Rethinking Jamestown- page 4 | History | Smithsonian
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Rethinking Jamestown

America's first permanent colonists have long been considered lazy and incompetent. But new evidence suggests that it was a prolonged drought—not indolence—that almost did them in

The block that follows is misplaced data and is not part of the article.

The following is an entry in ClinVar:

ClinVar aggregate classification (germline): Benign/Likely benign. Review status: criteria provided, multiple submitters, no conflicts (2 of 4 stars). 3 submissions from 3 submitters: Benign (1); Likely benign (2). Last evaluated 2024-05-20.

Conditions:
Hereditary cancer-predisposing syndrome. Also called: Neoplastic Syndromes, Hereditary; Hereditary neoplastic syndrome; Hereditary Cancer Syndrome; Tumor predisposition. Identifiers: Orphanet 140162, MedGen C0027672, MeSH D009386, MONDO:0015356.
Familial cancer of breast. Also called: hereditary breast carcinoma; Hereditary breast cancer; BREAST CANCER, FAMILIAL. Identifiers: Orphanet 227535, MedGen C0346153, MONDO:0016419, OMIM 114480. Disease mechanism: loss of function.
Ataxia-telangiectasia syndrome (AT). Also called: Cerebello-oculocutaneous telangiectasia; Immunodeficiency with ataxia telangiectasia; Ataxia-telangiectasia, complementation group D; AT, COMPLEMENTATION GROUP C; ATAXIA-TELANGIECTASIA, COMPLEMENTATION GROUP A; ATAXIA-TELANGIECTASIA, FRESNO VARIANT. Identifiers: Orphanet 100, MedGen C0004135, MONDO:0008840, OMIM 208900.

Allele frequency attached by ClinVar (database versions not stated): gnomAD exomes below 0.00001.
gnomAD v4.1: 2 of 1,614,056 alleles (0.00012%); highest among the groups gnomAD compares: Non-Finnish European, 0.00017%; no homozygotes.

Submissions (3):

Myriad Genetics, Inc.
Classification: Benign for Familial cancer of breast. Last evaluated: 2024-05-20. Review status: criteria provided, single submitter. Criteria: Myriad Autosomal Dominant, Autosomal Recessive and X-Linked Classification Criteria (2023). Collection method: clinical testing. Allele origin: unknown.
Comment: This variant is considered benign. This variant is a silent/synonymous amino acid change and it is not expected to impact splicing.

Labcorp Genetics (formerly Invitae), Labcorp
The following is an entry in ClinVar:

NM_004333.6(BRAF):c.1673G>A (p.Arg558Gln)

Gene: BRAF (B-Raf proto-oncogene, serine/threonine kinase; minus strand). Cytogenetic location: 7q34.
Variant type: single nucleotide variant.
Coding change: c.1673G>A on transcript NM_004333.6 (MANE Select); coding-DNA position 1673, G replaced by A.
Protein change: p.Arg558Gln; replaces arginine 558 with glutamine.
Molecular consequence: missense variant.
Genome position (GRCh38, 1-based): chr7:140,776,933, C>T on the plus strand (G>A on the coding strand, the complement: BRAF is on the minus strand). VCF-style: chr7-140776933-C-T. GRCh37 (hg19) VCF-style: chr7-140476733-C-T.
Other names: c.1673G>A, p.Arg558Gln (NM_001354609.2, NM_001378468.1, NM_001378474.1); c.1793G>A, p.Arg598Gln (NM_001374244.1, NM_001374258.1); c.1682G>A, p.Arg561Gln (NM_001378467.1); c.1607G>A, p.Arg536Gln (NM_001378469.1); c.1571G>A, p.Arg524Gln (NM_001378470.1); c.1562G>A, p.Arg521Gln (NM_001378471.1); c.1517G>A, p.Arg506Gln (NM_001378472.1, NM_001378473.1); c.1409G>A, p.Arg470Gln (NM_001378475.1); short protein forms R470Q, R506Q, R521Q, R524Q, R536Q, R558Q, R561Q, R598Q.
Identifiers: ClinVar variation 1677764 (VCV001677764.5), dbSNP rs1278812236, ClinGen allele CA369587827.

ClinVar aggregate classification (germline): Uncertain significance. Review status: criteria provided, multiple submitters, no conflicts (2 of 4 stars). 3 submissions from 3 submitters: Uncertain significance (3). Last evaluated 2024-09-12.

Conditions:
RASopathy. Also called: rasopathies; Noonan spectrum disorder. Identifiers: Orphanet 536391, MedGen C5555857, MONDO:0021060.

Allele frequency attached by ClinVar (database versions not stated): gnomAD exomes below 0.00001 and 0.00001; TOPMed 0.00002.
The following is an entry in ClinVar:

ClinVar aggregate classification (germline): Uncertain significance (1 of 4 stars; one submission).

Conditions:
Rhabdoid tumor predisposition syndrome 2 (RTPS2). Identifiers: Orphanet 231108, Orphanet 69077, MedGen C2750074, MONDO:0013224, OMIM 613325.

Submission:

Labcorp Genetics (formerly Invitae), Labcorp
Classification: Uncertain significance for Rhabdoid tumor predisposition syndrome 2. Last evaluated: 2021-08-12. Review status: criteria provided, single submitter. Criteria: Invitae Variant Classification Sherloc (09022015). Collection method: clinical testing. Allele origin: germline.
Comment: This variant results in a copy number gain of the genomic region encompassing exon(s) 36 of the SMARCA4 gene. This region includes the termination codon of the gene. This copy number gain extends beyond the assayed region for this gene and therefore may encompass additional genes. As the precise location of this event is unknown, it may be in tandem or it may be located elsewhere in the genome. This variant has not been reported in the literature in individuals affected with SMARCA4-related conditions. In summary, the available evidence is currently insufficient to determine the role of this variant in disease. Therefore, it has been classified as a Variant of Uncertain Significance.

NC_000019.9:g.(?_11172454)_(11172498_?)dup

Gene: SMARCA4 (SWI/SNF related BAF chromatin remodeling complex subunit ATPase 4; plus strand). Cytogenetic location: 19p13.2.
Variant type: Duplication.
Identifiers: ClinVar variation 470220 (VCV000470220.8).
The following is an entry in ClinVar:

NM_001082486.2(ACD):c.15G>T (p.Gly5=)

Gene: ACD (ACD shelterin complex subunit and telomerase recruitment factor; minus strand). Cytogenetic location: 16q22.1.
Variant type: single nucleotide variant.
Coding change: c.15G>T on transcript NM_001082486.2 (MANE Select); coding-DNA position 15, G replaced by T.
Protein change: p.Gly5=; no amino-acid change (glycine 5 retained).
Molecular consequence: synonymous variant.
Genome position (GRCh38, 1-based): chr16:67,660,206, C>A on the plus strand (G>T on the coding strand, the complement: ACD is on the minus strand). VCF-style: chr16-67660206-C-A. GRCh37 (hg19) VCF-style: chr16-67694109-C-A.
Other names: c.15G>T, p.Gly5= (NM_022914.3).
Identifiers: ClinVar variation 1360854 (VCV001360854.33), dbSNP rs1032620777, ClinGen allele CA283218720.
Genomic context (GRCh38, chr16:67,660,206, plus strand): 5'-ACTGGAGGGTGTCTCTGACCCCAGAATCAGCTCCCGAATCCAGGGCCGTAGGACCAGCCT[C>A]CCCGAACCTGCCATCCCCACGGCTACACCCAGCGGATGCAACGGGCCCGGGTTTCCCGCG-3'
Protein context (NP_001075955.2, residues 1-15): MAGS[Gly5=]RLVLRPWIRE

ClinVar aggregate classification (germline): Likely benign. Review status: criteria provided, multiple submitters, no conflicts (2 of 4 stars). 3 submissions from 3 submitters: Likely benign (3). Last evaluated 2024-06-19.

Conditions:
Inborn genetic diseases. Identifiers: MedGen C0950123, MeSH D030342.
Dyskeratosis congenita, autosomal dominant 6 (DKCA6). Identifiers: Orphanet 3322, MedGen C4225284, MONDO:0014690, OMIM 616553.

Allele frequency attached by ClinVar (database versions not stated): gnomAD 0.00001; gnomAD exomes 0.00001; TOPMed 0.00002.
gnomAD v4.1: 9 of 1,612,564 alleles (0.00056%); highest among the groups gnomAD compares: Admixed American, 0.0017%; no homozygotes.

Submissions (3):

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“Were there gentlemen at Jamestown?” says Kelso. “Of course. And some of them were lazy and incompetent. But not all. The proof of the matter is that the settlement survived, and it survived because people persisted and sacrificed.” And what began as an English settlement gradually evolved into something different, something new. “You look up and down the river as the settlement expanded and you find it is not like England. The houses are different—the towns, the agriculture, the commerce. They were really laying the roots of American society.” Despite the agony, the tragedy, and all of the missteps, says Kelso, “this is where modern America began.”

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